The two primary types of gear systems are spur gears and helical gears. On a spur gear, the teeth are parallel to the axis, but on a helical gear, they are set at an angle. Spur gears are generally used for low-speed applications because they are noisier than helical gears at high speeds.
Because their teeth are straight rather than angular, spur gears have a much simpler construction than helical gears. As such, they are easier to produce, and they tend not to break or fail as easily. This also makes them easier to find.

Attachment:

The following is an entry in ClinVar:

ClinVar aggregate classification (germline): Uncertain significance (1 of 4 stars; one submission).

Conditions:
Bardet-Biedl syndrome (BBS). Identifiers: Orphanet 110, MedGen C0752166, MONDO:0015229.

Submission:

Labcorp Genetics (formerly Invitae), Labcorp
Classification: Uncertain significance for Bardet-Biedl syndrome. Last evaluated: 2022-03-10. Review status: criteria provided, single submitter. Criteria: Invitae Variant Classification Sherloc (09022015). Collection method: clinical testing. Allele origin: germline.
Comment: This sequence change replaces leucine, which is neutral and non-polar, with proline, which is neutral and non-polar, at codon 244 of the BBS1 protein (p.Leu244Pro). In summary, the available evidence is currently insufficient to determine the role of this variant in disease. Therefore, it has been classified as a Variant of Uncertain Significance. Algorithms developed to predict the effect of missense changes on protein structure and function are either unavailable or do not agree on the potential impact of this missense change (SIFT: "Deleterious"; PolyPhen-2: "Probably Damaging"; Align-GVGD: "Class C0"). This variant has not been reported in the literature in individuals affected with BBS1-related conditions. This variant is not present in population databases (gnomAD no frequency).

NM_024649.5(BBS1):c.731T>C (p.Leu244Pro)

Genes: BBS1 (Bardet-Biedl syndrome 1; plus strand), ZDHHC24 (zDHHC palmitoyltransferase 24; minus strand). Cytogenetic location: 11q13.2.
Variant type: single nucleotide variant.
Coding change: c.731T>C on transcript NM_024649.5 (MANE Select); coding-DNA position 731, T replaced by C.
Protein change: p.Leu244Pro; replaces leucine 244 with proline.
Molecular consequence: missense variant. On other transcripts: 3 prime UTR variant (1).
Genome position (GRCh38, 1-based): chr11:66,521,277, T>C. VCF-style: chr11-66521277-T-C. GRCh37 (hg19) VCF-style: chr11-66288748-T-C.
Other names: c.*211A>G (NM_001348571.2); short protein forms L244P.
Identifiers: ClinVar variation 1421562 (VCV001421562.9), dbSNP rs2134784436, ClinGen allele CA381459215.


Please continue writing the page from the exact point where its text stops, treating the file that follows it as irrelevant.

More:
Spur gears are more efficient than helical gears. The efficiency of a gear is the power output of its shaft divided by the input power of its shaft multiplied by 100. Because helical gears have sliding contact between their teeth, they produce axial thrust, which in turn produces more heat. This causes a loss of power, which means efficiency is lost.
Because spur gears are simpler, they are easier to design and manufacture, and they are less likely to break. This makes them cheaper to purchase and to maintain.
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